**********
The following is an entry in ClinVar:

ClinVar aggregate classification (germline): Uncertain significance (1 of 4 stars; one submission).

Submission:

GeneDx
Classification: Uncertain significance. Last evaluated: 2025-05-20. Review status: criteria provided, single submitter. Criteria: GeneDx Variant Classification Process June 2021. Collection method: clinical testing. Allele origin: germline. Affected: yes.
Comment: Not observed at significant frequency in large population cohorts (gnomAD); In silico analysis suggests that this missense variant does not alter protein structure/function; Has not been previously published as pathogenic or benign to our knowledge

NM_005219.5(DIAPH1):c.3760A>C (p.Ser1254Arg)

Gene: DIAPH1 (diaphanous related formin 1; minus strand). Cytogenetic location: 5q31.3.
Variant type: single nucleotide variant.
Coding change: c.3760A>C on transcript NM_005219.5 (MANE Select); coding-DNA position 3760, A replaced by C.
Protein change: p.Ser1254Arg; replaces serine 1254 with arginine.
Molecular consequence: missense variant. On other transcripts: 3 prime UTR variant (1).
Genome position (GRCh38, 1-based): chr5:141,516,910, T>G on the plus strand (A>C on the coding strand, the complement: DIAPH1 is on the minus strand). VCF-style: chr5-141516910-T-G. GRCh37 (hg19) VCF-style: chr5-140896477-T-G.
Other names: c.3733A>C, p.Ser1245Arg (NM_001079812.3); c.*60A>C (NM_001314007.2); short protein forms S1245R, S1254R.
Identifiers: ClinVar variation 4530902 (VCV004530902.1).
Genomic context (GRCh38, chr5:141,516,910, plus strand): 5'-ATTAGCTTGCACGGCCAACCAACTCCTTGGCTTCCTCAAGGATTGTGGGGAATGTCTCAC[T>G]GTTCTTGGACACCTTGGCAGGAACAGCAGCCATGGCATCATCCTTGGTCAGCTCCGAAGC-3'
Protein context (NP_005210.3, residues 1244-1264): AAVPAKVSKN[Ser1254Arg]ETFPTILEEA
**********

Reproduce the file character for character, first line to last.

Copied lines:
The following is an entry in ClinVar:

ClinVar aggregate classification (germline): Uncertain significance (1 of 4 stars; one submission).

Submission:

GeneDx
Classification: Uncertain significance. Last evaluated: 2025-05-20. Review status: criteria provided, single submitter. Criteria: GeneDx Variant Classification Process June 2021. Collection method: clinical testing. Allele origin: germline. Affected: yes.
Comment: Not observed at significant frequency in large population cohorts (gnomAD); In silico analysis suggests that this missense variant does not alter protein structure/function; Has not been previously published as pathogenic or benign to our knowledge

NM_005219.5(DIAPH1):c.3760A>C (p.Ser1254Arg)

Gene: DIAPH1 (diaphanous related formin 1; minus strand). Cytogenetic location: 5q31.3.
Variant type: single nucleotide variant.
Coding change: c.3760A>C on transcript NM_005219.5 (MANE Select); coding-DNA position 3760, A replaced by C.
Protein change: p.Ser1254Arg; replaces serine 1254 with arginine.
Molecular consequence: missense variant. On other transcripts: 3 prime UTR variant (1).
Genome position (GRCh38, 1-based): chr5:141,516,910, T>G on the plus strand (A>C on the coding strand, the complement: DIAPH1 is on the minus strand). VCF-style: chr5-141516910-T-G. GRCh37 (hg19) VCF-style: chr5-140896477-T-G.
Other names: c.3733A>C, p.Ser1245Arg (NM_001079812.3); c.*60A>C (NM_001314007.2); short protein forms S1245R, S1254R.
Identifiers: ClinVar variation 4530902 (VCV004530902.1).
Genomic context (GRCh38, chr5:141,516,910, plus strand): 5'-ATTAGCTTGCACGGCCAACCAACTCCTTGGCTTCCTCAAGGATTGTGGGGAATGTCTCAC[T>G]GTTCTTGGACACCTTGGCAGGAACAGCAGCCATGGCATCATCCTTGGTCAGCTCCGAAGC-3'
Protein context (NP_005210.3, residues 1244-1264): AAVPAKVSKN[Ser1254Arg]ETFPTILEEA